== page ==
The need for a regional recycling organization in the Southeast with the goal of bringing additional materials to markets was discussed for several years by SERDC founding members Arthur Ferguson, Haywood Dozier, Suzette Thomason, David Baker, and any others they could get to listen regarding the fact that the Southeast has unique challenges relative to every facet of collection, processing, marketing and manufacturing of recyclable materials. The founding members felt it would be beneficial to address those on a regional basis. 

At that time, only a few of Southeastern states were members of the National Recycling Coalition. Thus, the Southeast region was not recognized for accomplishments, received no financial and/or educational support from a national level, had no input into national recycling initiatives, etc. In addition, several state recycling organizations were struggling with membership retention, funding, participation, etc. Additional factors affecting industry and prompting the discussions were limited staffing, budgets, and time constraints. It was difficult for industry representatives to support every state recycling organization throughout the Southeast with membership dues, conference attendance/sponsorship, and personal time commitment, e.g. through board of directors and/or committee participation. 

Representatives from industry, state government environmental and recycling representatives, local municipalities, non-profit associations, the Environmental Protection Agency Region IV, recycling coalitions, and major industry were invited to discuss the feasibility of forming a regional organization. The meeting was held November 2004 in Birmingham, AL. Attendance and interest was phenomenal. Subsequent meetings lead to the formation of the interim Board of Directors, with an equal division of industry and state/municipality representation. The original intent was that SERDC would be comprised of eight states, however, as interest grew it quickly became an 11-state organization: Alabama, Arkansas, Florida, Georgia, Kentucky, Louisiana, Mississippi, North Carolina, South Carolina, Tennessee, and Virginia. SERDC became a 501-c-3 non-profit organization incorporated in Alabama in April of 2005. Arthur Ferguson, Mark Lester, Suzette Thomason, David Baker, Phil Cavin, Lisa White, Jim Saye, Haywood Dozier, John Bennett, Nancy Jo Craig, Mickey Mills, Jerry Hawk, and Tonya Healea signed the Articles of Incorporation.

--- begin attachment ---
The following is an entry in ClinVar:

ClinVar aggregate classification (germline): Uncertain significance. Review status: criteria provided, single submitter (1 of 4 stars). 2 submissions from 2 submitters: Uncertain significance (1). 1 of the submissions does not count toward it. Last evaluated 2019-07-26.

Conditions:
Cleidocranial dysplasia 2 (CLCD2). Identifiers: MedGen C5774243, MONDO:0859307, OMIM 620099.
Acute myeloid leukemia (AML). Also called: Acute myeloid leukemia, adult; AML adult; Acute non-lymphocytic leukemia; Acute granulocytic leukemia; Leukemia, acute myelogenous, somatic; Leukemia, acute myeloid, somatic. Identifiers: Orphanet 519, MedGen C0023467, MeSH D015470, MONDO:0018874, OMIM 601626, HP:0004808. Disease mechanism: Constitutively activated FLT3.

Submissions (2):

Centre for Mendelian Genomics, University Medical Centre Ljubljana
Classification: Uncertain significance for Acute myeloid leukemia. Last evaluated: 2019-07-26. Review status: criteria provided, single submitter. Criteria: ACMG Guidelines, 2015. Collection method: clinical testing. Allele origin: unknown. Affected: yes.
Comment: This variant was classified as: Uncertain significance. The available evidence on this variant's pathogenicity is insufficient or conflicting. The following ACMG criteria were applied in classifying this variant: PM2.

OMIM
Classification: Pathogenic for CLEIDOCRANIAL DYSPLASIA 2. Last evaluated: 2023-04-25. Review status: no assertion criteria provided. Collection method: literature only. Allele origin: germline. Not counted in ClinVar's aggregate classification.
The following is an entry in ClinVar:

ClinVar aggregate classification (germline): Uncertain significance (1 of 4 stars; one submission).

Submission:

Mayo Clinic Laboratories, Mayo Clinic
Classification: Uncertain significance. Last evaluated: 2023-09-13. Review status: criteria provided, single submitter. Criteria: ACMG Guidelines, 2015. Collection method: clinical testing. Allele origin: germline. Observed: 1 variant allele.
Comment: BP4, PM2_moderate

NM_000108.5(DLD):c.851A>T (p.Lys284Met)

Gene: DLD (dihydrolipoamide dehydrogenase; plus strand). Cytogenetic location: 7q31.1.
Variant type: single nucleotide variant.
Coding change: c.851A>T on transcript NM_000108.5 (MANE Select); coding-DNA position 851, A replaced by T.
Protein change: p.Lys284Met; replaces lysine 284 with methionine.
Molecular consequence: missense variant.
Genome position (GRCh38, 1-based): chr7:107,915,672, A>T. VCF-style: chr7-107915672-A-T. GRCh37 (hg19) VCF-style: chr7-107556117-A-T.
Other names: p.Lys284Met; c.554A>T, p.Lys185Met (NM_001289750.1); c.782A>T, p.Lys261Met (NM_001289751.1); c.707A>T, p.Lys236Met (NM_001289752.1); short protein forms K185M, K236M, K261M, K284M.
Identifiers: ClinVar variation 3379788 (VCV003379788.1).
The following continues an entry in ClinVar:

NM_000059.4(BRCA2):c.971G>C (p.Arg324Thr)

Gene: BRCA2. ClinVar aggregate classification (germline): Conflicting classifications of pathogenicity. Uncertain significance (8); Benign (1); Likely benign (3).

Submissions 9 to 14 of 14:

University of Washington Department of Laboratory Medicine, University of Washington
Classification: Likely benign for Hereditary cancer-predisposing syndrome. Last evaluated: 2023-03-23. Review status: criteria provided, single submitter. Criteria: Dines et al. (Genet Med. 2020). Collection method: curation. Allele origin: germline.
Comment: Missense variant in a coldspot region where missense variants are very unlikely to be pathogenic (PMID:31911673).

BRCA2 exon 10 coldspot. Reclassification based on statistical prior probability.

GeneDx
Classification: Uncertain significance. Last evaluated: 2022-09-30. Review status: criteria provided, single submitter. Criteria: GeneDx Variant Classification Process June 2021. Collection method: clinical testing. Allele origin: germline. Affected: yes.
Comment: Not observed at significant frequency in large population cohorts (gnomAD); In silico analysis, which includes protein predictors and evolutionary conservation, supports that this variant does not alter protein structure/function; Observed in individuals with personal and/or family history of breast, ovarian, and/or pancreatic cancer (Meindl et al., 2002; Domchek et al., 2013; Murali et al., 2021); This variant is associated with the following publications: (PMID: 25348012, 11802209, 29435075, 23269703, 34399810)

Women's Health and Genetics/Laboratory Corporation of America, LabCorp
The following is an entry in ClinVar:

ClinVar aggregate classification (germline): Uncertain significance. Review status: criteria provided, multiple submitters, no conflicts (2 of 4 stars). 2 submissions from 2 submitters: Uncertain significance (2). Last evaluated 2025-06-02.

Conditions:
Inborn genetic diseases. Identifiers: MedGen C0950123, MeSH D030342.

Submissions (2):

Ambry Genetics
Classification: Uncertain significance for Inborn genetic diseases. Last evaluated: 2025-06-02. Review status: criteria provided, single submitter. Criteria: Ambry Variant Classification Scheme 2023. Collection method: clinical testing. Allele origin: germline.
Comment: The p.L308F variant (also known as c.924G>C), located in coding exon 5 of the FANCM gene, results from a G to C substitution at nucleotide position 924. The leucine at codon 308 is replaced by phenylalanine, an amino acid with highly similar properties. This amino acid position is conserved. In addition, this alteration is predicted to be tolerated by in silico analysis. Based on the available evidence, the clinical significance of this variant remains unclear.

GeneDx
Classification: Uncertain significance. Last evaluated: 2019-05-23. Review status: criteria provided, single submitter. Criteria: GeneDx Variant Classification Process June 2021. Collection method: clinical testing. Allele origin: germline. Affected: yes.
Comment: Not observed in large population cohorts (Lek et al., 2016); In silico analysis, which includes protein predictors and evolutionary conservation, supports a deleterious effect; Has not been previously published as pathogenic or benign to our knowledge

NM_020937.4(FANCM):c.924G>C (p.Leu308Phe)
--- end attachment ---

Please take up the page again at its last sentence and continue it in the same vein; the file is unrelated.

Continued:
The overall mission of SERDC is focused on unifying government, industry, and non-governmental organizations around recycling. Goals include fostering communication among these groups, promoting sustainable recycling programs, and coordinating educational and public awareness activities related to recycling. By doing so this would further SERDC’s primary purpose of increasing the collection and recovery of materials and concomitantly fostering economic development. 

The SERDC Board of Directors is comprised of individuals from State Recycling Organizations, Government, Trade Associations and Industry inline with SERDC’s mission. 


  • Membership and Sponsor Support 
  • State Agency Partnerships and Grants
  • EPA Grants 


SERDC’s active relationship with our member states is crucial to furthering development within each state and regionally. SERDC has a membership with State Recycling Organizations (SRO) and in turn encourages SRO membership in SERDC. States agencies are represented on the Board of Directors.

SERDC has developed several workshop series in partnership with State Agencies and SRO’s in Alabama, Kentucky, Mississippi, Tennessee and Virginia. A web seminar series in Summer 2011 included one targeted towards SRO’s and their successes and obstacles.

SERDC’s Executive Director, Will Sagar is actively touring the Southeast and meeting with various state-level officials as well as industry members.  He also speaks frequently at Conferences, Workshops and other events throughout the Southeast, at national events, like the Resource Recycling Conferences and as far as Jamaica, speaking on the economic impact of recycling. 

Powered by Wild Apricot Membership Software